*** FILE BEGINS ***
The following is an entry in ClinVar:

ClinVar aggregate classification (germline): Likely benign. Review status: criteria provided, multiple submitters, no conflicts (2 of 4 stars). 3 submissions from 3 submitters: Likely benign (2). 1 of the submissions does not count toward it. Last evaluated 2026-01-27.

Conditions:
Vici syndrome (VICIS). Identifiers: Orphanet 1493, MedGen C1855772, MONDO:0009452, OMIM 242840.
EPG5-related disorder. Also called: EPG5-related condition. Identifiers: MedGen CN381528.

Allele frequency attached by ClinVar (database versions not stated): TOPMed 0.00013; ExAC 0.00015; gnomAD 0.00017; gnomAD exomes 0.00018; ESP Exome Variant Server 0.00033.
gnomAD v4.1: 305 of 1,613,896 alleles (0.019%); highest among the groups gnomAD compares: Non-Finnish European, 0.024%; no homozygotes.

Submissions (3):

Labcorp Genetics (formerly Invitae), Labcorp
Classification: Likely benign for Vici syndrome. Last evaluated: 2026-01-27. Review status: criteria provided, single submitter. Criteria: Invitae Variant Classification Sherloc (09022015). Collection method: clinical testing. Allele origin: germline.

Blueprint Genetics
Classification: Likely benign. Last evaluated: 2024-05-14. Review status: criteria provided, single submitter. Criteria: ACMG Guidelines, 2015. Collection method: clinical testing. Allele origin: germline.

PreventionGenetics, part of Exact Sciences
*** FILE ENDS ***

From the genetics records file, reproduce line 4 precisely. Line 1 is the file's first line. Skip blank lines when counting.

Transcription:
Vici syndrome (VICIS). Identifiers: Orphanet 1493, MedGen C1855772, MONDO:0009452, OMIM 242840.